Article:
Internet crashing from time to time, no email access, cell phone silent. Marooned — but connection may be restored by the end of the day.
No idea what happened to the fonts in yesterday’s post – I tried to fix them a few times and then gave up. Thank you for the feedback and support, it made all the difference.
My housemate has gone off to the surgeon for x-rays and a medical examination. She has been in pain since early yesterday morning and worries there may be a problem with the knee replacement. She doesn’t say or show much but I can tell she is despondent and dreading the tests. I try to stay calm and not reactive, be there for her. Learning to sit with anxiety without overwhelm is part of sobriety’s learning curve.
Answering a question from someone newly sober and recalling what those early days felt like: ‘Quick question- at what point did those of you have been sober for a while find yourself comfortable in situations where other people were drinking?‘
Although I was desperate to stay sober, I found that in very early sobriety I was extremely reactive around alcohol in social situations.
I was acutely conscious of others drinking around me and the sight of bottles of wine or liquor on the table was a visual magnet. If I felt awkward or out of place or stuck with argumentative people, I missed being able to drink as a buffer ‘to take the edge off’, to escape into drunkenness.
What helped was going for for coffee or meals after AA meetings, where I sat in restaurants with relaxed sober people who didn’t notice or care about who else might be drinking in the restaurant. I realised that in time I might also reach that calm indifference to alcohol. They had no problem telling the waiters to bring mineral water or glasses of lime & soda and checking with the chef that there was no alcohol smuggled into the dessert. From friends like these I learned some common-sense basics I still follow today. As a rule I don’t go to functions or places where alcohol will be the only thing served and where I will find myself surrounded by heavy drinkers. This means that I don’t go to pubs or wine-tasting events or sundowner beach parties.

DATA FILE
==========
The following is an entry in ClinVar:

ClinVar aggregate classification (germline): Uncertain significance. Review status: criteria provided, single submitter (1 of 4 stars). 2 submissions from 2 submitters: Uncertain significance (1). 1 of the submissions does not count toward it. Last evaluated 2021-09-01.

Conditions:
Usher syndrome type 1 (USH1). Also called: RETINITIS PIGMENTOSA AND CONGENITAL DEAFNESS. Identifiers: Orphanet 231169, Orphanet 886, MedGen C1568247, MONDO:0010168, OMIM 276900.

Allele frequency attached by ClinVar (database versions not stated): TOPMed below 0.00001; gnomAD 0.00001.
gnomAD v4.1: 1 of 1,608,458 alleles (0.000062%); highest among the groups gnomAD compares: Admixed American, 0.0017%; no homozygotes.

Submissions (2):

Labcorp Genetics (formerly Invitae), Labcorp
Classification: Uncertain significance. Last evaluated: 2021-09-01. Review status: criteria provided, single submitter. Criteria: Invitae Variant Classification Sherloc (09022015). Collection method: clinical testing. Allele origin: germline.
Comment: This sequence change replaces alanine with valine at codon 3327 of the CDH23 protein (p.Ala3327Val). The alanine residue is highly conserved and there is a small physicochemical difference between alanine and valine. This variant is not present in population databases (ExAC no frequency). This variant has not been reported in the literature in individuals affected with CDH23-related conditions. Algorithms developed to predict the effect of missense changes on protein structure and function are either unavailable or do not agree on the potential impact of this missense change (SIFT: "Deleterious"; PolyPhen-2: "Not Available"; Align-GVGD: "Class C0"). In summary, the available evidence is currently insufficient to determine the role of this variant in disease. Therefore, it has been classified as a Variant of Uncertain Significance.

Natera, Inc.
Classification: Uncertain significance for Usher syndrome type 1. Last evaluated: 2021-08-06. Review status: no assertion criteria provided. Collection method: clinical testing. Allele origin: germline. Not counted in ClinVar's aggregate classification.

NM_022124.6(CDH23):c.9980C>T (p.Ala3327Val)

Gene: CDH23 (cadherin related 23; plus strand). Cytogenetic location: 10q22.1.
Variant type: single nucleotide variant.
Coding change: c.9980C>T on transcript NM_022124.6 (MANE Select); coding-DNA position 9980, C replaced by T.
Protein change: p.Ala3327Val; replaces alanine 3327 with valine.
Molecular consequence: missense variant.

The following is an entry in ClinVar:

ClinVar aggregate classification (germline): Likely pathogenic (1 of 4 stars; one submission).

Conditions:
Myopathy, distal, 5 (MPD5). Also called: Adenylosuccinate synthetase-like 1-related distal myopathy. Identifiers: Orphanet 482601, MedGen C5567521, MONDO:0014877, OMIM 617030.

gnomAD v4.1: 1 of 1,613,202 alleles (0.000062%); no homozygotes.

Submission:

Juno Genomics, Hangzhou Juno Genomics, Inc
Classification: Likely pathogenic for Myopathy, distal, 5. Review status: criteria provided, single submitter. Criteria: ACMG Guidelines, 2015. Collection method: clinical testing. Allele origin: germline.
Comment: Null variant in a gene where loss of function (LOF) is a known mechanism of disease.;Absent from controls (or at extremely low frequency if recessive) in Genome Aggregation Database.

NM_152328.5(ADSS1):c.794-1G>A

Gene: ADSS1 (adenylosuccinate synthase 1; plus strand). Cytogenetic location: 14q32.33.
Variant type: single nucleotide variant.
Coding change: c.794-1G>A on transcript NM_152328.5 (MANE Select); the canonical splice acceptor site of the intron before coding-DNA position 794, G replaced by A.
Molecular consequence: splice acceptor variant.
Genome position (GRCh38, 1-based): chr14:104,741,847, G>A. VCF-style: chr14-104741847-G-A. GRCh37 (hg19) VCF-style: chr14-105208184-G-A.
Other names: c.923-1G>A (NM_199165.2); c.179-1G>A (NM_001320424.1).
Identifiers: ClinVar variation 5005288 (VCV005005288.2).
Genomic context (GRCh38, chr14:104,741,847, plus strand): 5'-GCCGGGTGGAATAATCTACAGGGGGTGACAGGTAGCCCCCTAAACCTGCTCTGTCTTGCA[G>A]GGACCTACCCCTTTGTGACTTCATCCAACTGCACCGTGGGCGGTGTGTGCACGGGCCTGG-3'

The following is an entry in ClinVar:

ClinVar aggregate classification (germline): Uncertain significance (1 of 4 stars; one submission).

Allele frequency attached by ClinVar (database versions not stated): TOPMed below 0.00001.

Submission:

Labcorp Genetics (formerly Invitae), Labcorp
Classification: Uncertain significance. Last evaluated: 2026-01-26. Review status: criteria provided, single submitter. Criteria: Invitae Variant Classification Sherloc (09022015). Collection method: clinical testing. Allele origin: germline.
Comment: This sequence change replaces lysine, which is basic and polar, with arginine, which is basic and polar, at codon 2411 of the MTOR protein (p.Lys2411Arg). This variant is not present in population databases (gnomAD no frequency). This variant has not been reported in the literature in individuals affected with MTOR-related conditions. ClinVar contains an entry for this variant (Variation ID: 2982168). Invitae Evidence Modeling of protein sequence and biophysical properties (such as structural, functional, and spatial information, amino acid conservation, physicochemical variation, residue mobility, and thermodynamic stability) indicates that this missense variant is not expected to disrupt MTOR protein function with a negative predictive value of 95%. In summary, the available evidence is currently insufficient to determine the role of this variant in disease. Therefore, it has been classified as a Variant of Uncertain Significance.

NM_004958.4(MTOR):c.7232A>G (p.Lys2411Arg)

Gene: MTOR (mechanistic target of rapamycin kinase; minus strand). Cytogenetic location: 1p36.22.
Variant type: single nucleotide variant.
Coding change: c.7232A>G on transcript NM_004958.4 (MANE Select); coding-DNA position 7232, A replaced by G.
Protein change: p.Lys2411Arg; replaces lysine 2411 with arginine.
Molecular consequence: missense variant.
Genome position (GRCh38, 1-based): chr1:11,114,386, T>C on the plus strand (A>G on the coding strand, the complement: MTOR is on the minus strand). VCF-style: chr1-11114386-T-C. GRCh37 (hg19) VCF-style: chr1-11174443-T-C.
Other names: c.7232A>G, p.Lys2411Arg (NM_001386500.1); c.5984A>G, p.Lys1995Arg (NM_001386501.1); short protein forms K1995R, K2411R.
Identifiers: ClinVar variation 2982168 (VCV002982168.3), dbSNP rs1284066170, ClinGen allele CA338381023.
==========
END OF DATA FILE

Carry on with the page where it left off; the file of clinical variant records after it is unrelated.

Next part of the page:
When I do go out I have a bottle of mineral water in my bag in case there is no alternative offered to alcohol, which is rare. I have a glass of water and something light to eat beforehand, so that I don’t feel hungry or thirsty while listening to speeches or waiting for a meal.
The reactivity to alcohol wore off fairly soon as I stayed sober and now I am scarcely aware if anyone else is drinking alcohol or not. Most people drink very little and all my friends know that I don’t drink. In the beginning I would say that I was ‘allergic to alcohol’ or on antibiotics, but now I just say that I don’t drink alcohol and ask for fruit juice or mineral water.
At its best, AA is a bridge back to normal and healthy socialising and over time I learned not just to relax and enjoy myself without needing to drink, but also that I could sit with feelings of boredom or discomfort when I found myself in difficult social gatherings. That is what most people do, just put up with the temporary discomfort because it is nothing to drink about.